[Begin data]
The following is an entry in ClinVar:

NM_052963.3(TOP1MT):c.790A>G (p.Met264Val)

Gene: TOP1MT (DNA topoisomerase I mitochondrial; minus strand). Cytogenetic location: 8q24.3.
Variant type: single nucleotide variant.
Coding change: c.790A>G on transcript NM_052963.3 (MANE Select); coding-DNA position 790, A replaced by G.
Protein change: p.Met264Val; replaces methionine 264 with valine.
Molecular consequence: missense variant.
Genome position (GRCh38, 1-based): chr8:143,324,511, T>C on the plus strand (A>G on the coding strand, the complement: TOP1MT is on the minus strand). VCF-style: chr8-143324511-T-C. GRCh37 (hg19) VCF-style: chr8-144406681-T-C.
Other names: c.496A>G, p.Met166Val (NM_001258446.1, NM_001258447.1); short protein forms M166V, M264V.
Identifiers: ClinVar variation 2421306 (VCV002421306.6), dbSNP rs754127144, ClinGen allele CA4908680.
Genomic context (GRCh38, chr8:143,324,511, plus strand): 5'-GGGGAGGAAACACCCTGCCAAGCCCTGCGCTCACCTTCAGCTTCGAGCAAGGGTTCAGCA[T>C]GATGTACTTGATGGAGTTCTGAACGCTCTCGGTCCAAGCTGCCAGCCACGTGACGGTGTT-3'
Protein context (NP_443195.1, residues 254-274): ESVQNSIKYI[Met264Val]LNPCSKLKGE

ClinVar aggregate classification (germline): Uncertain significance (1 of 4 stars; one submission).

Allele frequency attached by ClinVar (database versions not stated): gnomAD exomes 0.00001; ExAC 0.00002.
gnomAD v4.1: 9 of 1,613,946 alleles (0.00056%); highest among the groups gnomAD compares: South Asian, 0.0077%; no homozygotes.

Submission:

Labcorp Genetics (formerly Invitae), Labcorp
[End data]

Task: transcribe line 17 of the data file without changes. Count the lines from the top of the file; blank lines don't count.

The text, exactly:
Labcorp Genetics (formerly Invitae), Labcorp